What about women? Can’t they strive for such qualities also? Well sure, of course they can—if they can. It is with the above point and a vast history of patriarchy that many women are suspicious of men’s motives when they speak of masculinity today. But masculinity is not a threat for those in genuine pursuit of equal opportunity. On the contrary—masculinity by definition has to ally with those who value talent, effort and achievement over arbitrary arrangements. Equal opportunity ensures that the best characters are selected for the challenges that we face in society—and it is here, that a true harmony between masculine and feminine values can be found. However, I believe masculinity could never find peace within a system supporting opportunity of outcome. For any system that demands its followers to disregard true value and capability over arbitrary notions of governance, would surely need to be tyrannical to ensure its functioning.
But to any woman who is reading this piece, still curious and unsure about these points—I would simply ask you to pay careful attention to the following stats:
Men are still the most represented gender for placing themselves into the most dangerous social roles.
93% of work related deaths in the United States in 2015/2016 were male.
So I ask you: What type of society do you wish to see moving forward? Merit based? Or egalitarian based?
If the former, do you believe the values above represent a society striving for value and utility? If not, why?
If the latter, what do you believe are the consequences for putting one’s faith into an arbitrary allocation of roles, rather than valuing talent, effort and achievement?
When reality hits
“We’re designed to be hunters and we’re in a society of shopping. There’s nothing to kill anymore, there’s nothing to fight, nothing to overcome, nothing to explore. In that societal emasculation this everyman is created.”
The everyman – The extreme product of a modern society that doesn’t require the virtues of masculinity. Japan calls these the Herbivore men (草食系男子) – Men who have no interest in getting married or finding a girlfriend. A survey featuring single Japanese men conducted in 2010 found that 61% of men in their 20s and 70% of men in their 30s considered themselves to be herbivores. Kind and gentle men who, without being bound by manliness, do not pursue romantic relationships voraciously, often having a preference to the company of cyber women to the real thing and having no aptitude for being hurt or hurting others.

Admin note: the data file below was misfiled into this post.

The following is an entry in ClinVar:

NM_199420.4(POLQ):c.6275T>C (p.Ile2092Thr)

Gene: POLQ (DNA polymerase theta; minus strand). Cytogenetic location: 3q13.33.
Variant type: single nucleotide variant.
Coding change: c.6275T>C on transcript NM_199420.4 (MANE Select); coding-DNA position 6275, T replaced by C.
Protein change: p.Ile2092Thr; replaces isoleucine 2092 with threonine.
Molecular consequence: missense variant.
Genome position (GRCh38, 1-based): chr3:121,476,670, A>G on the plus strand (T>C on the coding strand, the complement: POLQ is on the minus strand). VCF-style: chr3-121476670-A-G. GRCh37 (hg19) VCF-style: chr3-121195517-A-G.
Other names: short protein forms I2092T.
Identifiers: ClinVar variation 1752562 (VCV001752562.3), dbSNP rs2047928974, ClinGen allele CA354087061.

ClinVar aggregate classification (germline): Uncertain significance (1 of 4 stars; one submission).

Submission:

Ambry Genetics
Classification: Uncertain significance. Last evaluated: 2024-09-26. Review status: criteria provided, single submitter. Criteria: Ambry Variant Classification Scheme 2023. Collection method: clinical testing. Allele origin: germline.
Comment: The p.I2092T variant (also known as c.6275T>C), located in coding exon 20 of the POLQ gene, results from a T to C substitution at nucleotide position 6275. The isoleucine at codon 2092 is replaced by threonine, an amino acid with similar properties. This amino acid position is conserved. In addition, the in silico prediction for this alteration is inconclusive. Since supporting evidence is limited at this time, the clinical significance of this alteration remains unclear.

There are many complex social factors which can contribute to the rise of the herbivore man. Disdain for the corporate world, the lack of social solidarity, the absence of a valid role in modern society, the decreasing exposure to physical adversity and finally the battle against masculinity in modern culture. The herbivore man is the extreme example of the complete irradiation of masculinity. And this social phenomenon has not been within consequence. The isolationist nature of the modern herbivorous man, has led to a rapid increase in reported cases of anxiety and the breakdown of fundamental social skills. The fastest growing suicide demographic in Japan is now young men. Making it the single biggest killer of men in Japan aged 20 to 44.
This vast social shift in Japan has found many Japanese women not taking the herbivores’ indifference lightly. In response to the problems left by the herbivorous stance, “carnivorous girls” (肉食系女子) are taking matters into their own hands by taking the leading roles in sexual advances and the social domination of their grass-eating counterparts. How sustainable this social arrangement happens to be, is to be seen.
The arbitrary configuration of egalitarianism, that aims to treat everyone the same and demand unconditional equality at the expense of reality is flawed. Egalitarianism looks at masculinity as the serpent that needs its head removed, all the while, as it takes shelter from its tail without grasping the irony. Masculinity has a very prominent role to play in a reality of unknowns and ever-present dangers. The subjugation of masculinity from external sources is reckless and typically comes from those who fail to understand it. Masculinity and its endorsement is not a threat to legitimate social progress and the genuine pursuit of a fair, safe and functioning society. And I encourage any of those reading, who feel naturally inclined to reconnect to their masculinity to do so and embrace the unrivalled benefits of harnessing your inner beast.
 Testosterone and Aggressive Behavior in Man – NCBI
 Men at Work, Percentage of U.S workers who are male by sector (2012) – US Census Bureau
 Fatal occupational injuries counts and rates by selected demographic characteristics (2015-16) – Bureau of labour statistics
 Herbivorous Boys & Carnivorous Girls – Partner Agent
 Why does Japan have such a high suicide rate? – BBC